Each summer, a couple of old friends of mine drive a fair distance to meet up in a restaurant for breakfast. We usually met at 9:30 and had a good time. But this year, I just couldn’t do it. The idea of getting dressed early and sitting in a restaurant for an hour or so was too much for me. I recently decided to tell them that next time they’re up in my neck of the woods, they could simply call and drop by for a cup of Tea. If I’m lying down on the couch in my pajamas, who cares? I don’t have to be a “hostess”; they can even make their own cup of Tea! I get to see my friends and that’s what matters.

One step at a time, a little tweak here and there, and we can begin to let those little changes make life sweeter. Getting through the day is a struggle; we know better than anyone that we deserve to be gentle and kind to our self.

See you on the path of healing and beyond,

Marianne

I am the author of the self-help memoir:

Higher Maintenance, Managing the Dragon that is Chronic Illness – Transcending Limiting Beliefs – And Finding Happiness in the Moment

To read an excerpt and reviews, as well as order the book from your favorite vendors, please visit mariannegranger.com

For your convenience, my blogs are in audio on my website!

Thank you.

How to tame your Dragon Part 9 of 10/ STUBBORNNESS

stubborn-people

These real “problems” (i.e. opportunities for growth) I’ve covered in this series, and the solutions I suggested are signposts for you to consider as you strive to enhance your unique abilities to lift your spirit and general wellness. This next one is probably the opposite of the last topic we covered.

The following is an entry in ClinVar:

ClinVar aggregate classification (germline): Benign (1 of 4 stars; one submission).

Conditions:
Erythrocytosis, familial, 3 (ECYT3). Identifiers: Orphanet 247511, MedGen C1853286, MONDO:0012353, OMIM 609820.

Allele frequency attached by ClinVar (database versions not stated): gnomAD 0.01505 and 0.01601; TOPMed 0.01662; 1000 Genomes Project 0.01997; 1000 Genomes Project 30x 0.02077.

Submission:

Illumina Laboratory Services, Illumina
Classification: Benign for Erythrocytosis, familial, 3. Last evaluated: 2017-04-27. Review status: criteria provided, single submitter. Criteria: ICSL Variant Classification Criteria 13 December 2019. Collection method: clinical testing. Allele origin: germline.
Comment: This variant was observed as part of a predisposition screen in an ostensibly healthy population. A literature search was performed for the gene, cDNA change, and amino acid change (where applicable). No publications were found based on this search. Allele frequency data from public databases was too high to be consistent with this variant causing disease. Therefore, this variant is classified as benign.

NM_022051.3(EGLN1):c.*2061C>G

Real problem #9: Stubbornness

Hmm. I think it’s fair to say that a great many of us experience a bout of this every now and then. It is a time when we dig our heels and refuse to even consider that a situation could actually be different than what we perceive it to be.

Stubbornness can be more consistent when one becomes incapable of re-evaluating a situation or a statement that we disagree with. In a case such as this, changing our mind is out of the question, and forget about admitting that we were wrong!

Dragon taming step #9: Wisdom and humility

The adage that the definition of insanity is to insist on taking the same road heading for the same disaster could probably be applied to a lifelong refusal to expand one’s perspective.